What are the risks of contact lens wear?
The main concern with contact lens at any age is eye infection, particularly those that can lead to loss of sight. A serious MK or microbial keratitis fortunately is quite rare with estimates of 7.7 events per 10 000 years of wear in overnight lenses2, which are considered to have the most risk of infection. The rates are lower again with single use day-wear lenses.
A recent study of 8 to 11 year olds3 wearing contact lenses, showed they were able to handle care and maintenance of contacts just as well as older wearers. Younger children are carefully monitored by their parents who need to be involved if contacts are being worn.
One of the main ways to minimize infection is hygiene, and this is the greatest consideration for contact lens suitability in any person regardless of age. This a combination of hand cleaning, lens care and how to deal environments where infection risk may be increased. For example, swimming in contacts is thought to increase the risk of infection, and so extra precautions are required in this situation.
With this is in mind, parent, child and their optometrist must decide the individual suitability of each child to contact lens wear against the benefits that contact lenses bring.
Which Contact Lens is Most Suitable?
When considering readiness of a child or teenager for contact lenses, your optometrist will also consider their needs against the various lens types available. Your optometrist will need to consider:
- Your child’s prescription
- Their individual eye shape
- The proposed wearing time eg everyday vs only some days
- Their sporting and leisure activities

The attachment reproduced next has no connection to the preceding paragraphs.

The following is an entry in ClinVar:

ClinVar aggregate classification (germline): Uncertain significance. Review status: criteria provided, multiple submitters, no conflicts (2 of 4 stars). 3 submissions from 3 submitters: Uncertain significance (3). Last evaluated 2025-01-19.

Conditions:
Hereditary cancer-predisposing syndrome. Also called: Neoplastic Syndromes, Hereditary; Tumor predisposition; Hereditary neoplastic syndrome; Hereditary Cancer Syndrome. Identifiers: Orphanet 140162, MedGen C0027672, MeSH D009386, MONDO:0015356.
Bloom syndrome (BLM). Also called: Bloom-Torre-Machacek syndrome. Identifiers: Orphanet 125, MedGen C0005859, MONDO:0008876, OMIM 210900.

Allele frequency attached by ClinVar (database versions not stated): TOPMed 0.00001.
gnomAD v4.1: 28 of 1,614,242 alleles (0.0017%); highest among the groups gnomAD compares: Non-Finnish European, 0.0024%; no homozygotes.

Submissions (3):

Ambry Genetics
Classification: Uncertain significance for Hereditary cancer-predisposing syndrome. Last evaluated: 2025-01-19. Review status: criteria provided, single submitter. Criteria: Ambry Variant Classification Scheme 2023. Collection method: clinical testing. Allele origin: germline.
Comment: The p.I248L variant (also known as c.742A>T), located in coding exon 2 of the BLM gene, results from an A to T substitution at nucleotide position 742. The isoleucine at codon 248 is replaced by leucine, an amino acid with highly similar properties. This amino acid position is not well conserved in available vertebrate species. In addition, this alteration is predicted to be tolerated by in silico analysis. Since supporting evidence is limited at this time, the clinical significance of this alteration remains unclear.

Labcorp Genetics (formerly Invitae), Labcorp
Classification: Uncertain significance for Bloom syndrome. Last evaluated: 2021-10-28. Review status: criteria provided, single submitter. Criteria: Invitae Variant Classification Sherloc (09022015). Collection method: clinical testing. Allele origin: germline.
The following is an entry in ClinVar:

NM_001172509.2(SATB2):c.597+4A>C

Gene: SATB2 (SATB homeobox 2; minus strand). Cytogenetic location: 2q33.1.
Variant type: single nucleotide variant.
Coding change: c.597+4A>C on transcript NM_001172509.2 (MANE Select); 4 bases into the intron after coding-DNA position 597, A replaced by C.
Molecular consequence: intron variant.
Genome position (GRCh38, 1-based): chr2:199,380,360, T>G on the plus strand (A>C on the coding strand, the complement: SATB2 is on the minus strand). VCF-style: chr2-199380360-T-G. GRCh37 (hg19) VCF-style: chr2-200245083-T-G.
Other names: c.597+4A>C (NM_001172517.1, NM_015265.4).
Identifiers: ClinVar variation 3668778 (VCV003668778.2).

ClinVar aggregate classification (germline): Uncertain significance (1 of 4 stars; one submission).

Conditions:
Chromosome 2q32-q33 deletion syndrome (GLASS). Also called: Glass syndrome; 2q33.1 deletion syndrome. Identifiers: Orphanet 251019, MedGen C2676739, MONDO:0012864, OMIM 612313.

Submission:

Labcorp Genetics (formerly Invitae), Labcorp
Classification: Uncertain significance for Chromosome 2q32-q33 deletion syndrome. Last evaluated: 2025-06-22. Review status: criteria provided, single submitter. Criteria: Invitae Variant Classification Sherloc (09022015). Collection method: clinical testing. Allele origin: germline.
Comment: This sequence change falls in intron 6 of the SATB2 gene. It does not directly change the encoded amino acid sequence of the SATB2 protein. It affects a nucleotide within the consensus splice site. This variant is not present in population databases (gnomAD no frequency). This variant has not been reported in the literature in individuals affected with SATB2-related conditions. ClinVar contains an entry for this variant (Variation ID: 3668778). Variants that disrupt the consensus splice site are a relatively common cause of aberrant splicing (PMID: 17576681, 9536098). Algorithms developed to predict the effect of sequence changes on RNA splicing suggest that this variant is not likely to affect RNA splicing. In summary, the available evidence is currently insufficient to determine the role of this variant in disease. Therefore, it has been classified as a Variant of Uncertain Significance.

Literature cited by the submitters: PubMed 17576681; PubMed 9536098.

- Their age
- Whether the contact lenses are intended to just correct sight or have some other therapeutic benefit like controlling myopia progression.
In the end, there aren’t many prescriptions or eye-shapes that can’t be fit with contact lenses, so don’t believe that high astigmatism or irregular shaped eyes are a barrier to contact lens wear. Nor is age necessarily a barrier to enjoying the benefits of contact lenses.
Understanding the two ingredients that make infections possible, helps us understand ways to minimize infection risk:
- The bugs must be present to create the infection
- The bugs must have a way to get past the eye’s natural defences
Keep the Bugs Away
Avoid environments where bugs can get in. The main one that comes to mind is swimming. Swimming looks like the perfect opportunity to use contact lenses, but with water being one of the sources of some particularly nasty bugs, some safety rules need to be followed. If in doubt, don’t wear contact lenses while swimming, but your optometrist will be able to discuss what other ways there are to manage contact lenses and swimming.
Not sharing or swapping contacts with someone else
Never using saliva, tap water, distilled water, or homemade non-sterile saline solution in caring for the lenses
A major reminder of this was the advent of novelty lenses and unfortunate cases of serious infection due to inappropriate fitting, cleaning (or lack of) and sharing of these lenses.
2. Bullimore MA, Sinnott LT, Jones-Jordan LA. The risk of microbial keratitis with overnight corneal reshaping lenses. Optom Vis Sci. 2013 Sep;90(9):937-44.